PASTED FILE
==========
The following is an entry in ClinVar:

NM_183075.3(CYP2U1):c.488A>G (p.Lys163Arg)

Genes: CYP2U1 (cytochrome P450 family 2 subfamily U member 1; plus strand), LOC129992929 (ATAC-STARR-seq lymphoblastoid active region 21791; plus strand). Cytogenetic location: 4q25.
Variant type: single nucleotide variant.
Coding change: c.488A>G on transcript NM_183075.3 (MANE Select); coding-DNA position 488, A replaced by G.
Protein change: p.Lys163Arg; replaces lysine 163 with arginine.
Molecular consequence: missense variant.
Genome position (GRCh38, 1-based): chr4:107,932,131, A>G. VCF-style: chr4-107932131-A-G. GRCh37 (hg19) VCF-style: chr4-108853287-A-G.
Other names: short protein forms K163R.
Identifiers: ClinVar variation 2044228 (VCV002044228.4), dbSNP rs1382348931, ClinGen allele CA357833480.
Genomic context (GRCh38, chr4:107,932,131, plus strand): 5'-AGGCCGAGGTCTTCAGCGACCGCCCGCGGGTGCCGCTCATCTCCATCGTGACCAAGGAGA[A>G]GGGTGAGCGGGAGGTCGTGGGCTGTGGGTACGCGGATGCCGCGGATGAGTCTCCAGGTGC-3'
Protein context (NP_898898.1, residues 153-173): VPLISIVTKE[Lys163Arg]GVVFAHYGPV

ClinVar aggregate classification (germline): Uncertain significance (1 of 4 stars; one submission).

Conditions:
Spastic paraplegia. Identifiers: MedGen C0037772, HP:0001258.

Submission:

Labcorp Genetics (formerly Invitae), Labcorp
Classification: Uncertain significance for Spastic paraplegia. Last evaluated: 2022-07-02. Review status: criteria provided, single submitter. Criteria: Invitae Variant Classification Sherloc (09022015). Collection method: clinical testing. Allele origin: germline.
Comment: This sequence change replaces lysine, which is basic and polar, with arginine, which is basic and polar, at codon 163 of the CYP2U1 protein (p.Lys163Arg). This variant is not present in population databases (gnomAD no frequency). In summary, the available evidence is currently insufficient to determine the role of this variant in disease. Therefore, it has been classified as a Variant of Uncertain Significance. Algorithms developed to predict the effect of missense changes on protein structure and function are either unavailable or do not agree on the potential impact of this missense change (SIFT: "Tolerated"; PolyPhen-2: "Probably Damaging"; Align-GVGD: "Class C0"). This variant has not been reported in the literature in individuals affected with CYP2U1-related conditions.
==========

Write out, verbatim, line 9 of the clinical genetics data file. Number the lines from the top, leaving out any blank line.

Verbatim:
Other names: short protein forms K163R.